Log2Timeline Parser: Analyzing Big CSVs With Gigasheet
Digital forensic analysis can quickly go out of hand as you start to get into the details of the attack’s forensic footprints. Varying time zones, confusing timestamps, and different logging standards can take a toll on an analyst. When we move past this problem by utilizing Plaso Log2Timeline to create a timeline, you’re restricted by limitations of Microsoft Excel (or a different spreadsheet tool) in parsing the output. Well, Gigasheet’s got you covered with its support for billions of cells worth of data for your exploration needs! Best of all, you can sign up for free.
Excel’s Inherent Limitations: 1,048,576 Max Rows
We’ve covered this before in great detail - Excel can’t process more than 1,048,576 rows. Now, as a Forensic Analyst, just take a standard Plaso output and see how many rows it has. Our test runs never rendered a single CSV sheet which had rows less than Excel’s limit.
Traditionally, analysts would reduce the dataset or apply filters to get a reduced timeline. However, this approach isn’t scalable or feasible for analysis of workstations with terabytes worth of storage. For example, if I were to process a sample CSV sheet with more than the max rows, I’d get this error:
Data after the max row is automatically discarded. You’d have to either re-run Plaso (which takes hours over hours to generate a single timeline sheet) or split the sheet and have further inconvenience in analyzing the timeline. Or, you could simply upload your CSV sheet to Gigasheet and let it handle the processing for you.
Analyzing Large Plaso Sheets with Gigasheet
Log2timeline (which uses Plaso as its processing engine) can generate CSV sheets containing over a million rows depending on the size of the target system’s disk image. In such cases, you’re better off on a reliable solution for your data processing needs. Gigasheet helps you process log2timeline CSV sheets and run your desired operations on top of them.
Let’s see it in action.
To generate a sample Plaso output, we’ll use the disk released by DFIR Madness under the “Stolen Szechuan Sauce” case. Once acquired, we’ll simply pass the Encase image through psteal (alternatively, you can also use log2timeline followed by psort which gives you more control) and let it do it’s magic. Here’s the command if you’d like to follow along:
psteal.py --source 20200918_0417_DESKTOP-SDN1RPT.E01 -o dynamic -w ~/20200918_0417_DESKTOP-SDN1RPT.csv
This process is going to take a few hours so relax. Once done, you’ll have a CSV with a timeline of the forensic image. Let’s check out its rows:
Alright, that’s a little over Excel’s limit. If you try to open it in Excel, you’re bound to get the same error we previously displayed. Now, let’s try analyzing it in Gigasheet. Log in to Gigasheet and press the “Upload” button once you’re at the “Your Files” page. Simply upload your log file. Gigasheet’s going to take care of the columns and whatever data you have inside as it has native support for parsing log2timeline and Plaso! That’s all you had to do and it’ll be processed - however large your file is.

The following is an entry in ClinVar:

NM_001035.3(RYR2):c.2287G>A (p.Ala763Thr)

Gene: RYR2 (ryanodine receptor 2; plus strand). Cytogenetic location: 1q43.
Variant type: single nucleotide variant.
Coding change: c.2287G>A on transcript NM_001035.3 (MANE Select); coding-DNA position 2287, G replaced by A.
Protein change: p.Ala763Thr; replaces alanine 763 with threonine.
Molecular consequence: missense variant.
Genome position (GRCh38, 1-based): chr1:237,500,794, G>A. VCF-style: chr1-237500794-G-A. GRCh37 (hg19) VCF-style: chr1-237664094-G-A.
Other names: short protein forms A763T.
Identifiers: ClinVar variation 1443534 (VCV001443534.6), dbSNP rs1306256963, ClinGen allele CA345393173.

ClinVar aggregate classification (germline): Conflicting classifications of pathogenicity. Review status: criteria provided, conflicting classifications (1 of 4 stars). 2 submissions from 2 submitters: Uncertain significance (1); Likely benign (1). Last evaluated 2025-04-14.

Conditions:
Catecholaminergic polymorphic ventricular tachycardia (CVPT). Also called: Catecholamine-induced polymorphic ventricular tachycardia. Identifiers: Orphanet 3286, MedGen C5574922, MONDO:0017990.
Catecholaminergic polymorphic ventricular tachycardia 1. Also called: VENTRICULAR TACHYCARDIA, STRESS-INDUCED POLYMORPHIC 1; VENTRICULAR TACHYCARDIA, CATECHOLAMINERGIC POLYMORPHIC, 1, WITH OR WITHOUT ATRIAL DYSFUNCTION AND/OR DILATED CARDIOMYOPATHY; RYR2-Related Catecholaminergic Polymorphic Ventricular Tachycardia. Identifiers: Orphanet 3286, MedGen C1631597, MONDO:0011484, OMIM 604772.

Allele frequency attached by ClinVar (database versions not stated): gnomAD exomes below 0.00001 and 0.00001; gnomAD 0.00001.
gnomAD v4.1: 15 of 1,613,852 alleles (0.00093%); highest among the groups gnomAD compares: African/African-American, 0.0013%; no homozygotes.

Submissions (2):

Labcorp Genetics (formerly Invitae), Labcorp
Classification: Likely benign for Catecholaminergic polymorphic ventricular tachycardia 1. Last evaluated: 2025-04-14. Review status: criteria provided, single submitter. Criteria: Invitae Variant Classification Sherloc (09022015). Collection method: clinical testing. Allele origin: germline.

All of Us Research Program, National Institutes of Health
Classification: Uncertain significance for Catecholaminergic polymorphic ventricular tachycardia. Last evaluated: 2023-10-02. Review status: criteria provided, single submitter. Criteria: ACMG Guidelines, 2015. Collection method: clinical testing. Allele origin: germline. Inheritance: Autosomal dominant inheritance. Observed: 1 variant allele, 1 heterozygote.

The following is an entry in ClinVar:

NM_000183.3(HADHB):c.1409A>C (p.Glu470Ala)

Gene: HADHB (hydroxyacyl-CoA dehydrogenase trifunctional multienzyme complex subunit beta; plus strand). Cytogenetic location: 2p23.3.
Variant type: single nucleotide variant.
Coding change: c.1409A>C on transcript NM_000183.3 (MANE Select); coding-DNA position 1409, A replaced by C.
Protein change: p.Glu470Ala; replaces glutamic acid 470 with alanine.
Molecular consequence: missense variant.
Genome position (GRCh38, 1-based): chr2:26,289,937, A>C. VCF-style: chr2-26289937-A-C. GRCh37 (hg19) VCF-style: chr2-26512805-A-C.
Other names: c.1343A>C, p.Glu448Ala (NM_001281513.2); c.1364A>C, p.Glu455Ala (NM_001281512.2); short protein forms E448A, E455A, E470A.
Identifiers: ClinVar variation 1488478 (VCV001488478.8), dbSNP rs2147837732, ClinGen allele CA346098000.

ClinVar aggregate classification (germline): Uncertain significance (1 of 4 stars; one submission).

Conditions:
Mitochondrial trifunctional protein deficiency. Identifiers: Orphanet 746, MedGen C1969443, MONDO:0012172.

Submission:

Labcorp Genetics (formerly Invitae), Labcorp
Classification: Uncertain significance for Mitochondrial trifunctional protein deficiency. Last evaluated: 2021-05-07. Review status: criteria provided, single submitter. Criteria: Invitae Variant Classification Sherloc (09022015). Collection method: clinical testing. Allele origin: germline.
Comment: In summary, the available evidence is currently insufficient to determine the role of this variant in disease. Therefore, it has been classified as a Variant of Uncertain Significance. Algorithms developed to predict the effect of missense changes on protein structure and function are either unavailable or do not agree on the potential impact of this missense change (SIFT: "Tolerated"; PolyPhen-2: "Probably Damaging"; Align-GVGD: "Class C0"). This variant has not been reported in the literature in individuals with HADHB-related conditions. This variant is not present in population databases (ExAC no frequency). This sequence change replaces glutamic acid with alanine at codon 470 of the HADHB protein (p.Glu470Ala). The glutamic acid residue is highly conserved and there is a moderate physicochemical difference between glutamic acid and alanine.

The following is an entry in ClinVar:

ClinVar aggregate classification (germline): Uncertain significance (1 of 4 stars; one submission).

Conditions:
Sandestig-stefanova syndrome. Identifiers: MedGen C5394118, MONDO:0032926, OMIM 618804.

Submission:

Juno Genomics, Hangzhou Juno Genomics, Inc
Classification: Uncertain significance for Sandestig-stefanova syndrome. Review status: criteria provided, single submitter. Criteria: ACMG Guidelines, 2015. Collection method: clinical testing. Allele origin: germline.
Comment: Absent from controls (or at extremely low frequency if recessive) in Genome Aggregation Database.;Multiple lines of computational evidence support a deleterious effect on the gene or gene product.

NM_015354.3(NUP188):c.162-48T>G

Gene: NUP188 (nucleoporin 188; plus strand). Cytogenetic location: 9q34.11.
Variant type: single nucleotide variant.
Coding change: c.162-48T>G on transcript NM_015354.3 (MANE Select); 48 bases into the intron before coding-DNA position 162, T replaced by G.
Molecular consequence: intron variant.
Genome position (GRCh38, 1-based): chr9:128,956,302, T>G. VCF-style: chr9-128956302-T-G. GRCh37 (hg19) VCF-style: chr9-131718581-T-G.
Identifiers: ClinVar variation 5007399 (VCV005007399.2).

Let’s take a look at the data now. We aren’t going to analyze the entire timeline to look for potential pivots or interesting events on the compromised system.
Instead, I’ll cheat and take a look at the solution manual provided by DFIR Madness and see how the timeline can be potentially analyzed using pivots.
Looking at the pivots, several of these apply to our timeline. Let’s try and look for the coreupdater.exe process in our timeline. Filtering on the display_name field, we do get a few hits. Based on the timestamps, we can see how the binary was first written to disk and then a prefetch file was created - which points towards potential execution of the binary as well. Now that we have a timestamp from the timeline, 2020-09-19T03:40:00.000000+00:00, we can also pivot off of this to look for other events around the timestamp.
Next, let’s also try and find a few archived files (.ZIPs) which might indicate signs of exfiltration on the compromised system. We can simply filter on .zip on the display_name column.
We do have a few results here but none of them are applicable to us as they’re likely false positives (WinSxS folder holds libraries for issues related to DLLs and the rest are simply DLLs from the .NET framework).
Similarly, you can play around with other events around the date of execution of the suspected process, coreupdater.exe. That’s the greatness of a well-made forensic timeline - it can help you correlate events together in no time.
Get Started Today!
Still using Excel? Gigasheet’s the future of data processing. Zero configuration, data loss, or processing limitations. Get started with Gigasheet today and analyze your forensic timeline without any huddles. Click here to sign up, upload your timeline to the ‘Your Files’ page, and you’re ready to get your hands dirty with exploring your data!